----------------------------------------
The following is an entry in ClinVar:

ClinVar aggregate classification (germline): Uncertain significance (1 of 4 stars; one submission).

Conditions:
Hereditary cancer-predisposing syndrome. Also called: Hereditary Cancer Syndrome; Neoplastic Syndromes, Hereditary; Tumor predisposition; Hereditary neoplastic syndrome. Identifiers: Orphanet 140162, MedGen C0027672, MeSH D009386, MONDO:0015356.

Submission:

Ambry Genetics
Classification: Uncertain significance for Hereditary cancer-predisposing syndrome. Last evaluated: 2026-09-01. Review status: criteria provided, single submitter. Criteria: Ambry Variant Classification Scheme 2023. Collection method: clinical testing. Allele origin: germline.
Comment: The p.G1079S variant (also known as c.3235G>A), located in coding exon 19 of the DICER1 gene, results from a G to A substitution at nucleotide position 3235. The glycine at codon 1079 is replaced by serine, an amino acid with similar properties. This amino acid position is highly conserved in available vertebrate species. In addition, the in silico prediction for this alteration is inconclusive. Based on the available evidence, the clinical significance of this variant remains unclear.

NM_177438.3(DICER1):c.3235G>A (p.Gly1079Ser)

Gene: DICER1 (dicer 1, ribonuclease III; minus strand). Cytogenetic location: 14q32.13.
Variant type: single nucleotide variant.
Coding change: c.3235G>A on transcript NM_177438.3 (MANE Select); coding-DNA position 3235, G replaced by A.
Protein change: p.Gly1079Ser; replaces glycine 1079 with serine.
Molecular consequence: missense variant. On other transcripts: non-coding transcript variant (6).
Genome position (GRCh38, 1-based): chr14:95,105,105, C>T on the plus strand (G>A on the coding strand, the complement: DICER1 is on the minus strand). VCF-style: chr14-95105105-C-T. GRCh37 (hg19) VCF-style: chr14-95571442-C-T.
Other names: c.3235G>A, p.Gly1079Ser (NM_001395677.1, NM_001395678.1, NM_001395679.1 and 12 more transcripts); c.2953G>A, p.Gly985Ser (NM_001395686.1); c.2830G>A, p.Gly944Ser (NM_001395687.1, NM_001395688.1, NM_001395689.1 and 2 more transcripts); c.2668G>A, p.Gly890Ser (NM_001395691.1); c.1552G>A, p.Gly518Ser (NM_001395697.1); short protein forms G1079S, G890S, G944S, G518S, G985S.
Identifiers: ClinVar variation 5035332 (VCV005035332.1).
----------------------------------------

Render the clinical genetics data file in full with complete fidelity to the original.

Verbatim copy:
The following is an entry in ClinVar:

ClinVar aggregate classification (germline): Uncertain significance (1 of 4 stars; one submission).

Conditions:
Hereditary cancer-predisposing syndrome. Also called: Hereditary Cancer Syndrome; Neoplastic Syndromes, Hereditary; Tumor predisposition; Hereditary neoplastic syndrome. Identifiers: Orphanet 140162, MedGen C0027672, MeSH D009386, MONDO:0015356.

Submission:

Ambry Genetics
Classification: Uncertain significance for Hereditary cancer-predisposing syndrome. Last evaluated: 2026-09-01. Review status: criteria provided, single submitter. Criteria: Ambry Variant Classification Scheme 2023. Collection method: clinical testing. Allele origin: germline.
Comment: The p.G1079S variant (also known as c.3235G>A), located in coding exon 19 of the DICER1 gene, results from a G to A substitution at nucleotide position 3235. The glycine at codon 1079 is replaced by serine, an amino acid with similar properties. This amino acid position is highly conserved in available vertebrate species. In addition, the in silico prediction for this alteration is inconclusive. Based on the available evidence, the clinical significance of this variant remains unclear.

NM_177438.3(DICER1):c.3235G>A (p.Gly1079Ser)

Gene: DICER1 (dicer 1, ribonuclease III; minus strand). Cytogenetic location: 14q32.13.
Variant type: single nucleotide variant.
Coding change: c.3235G>A on transcript NM_177438.3 (MANE Select); coding-DNA position 3235, G replaced by A.
Protein change: p.Gly1079Ser; replaces glycine 1079 with serine.
Molecular consequence: missense variant. On other transcripts: non-coding transcript variant (6).
Genome position (GRCh38, 1-based): chr14:95,105,105, C>T on the plus strand (G>A on the coding strand, the complement: DICER1 is on the minus strand). VCF-style: chr14-95105105-C-T. GRCh37 (hg19) VCF-style: chr14-95571442-C-T.
Other names: c.3235G>A, p.Gly1079Ser (NM_001395677.1, NM_001395678.1, NM_001395679.1 and 12 more transcripts); c.2953G>A, p.Gly985Ser (NM_001395686.1); c.2830G>A, p.Gly944Ser (NM_001395687.1, NM_001395688.1, NM_001395689.1 and 2 more transcripts); c.2668G>A, p.Gly890Ser (NM_001395691.1); c.1552G>A, p.Gly518Ser (NM_001395697.1); short protein forms G1079S, G890S, G944S, G518S, G985S.
Identifiers: ClinVar variation 5035332 (VCV005035332.1).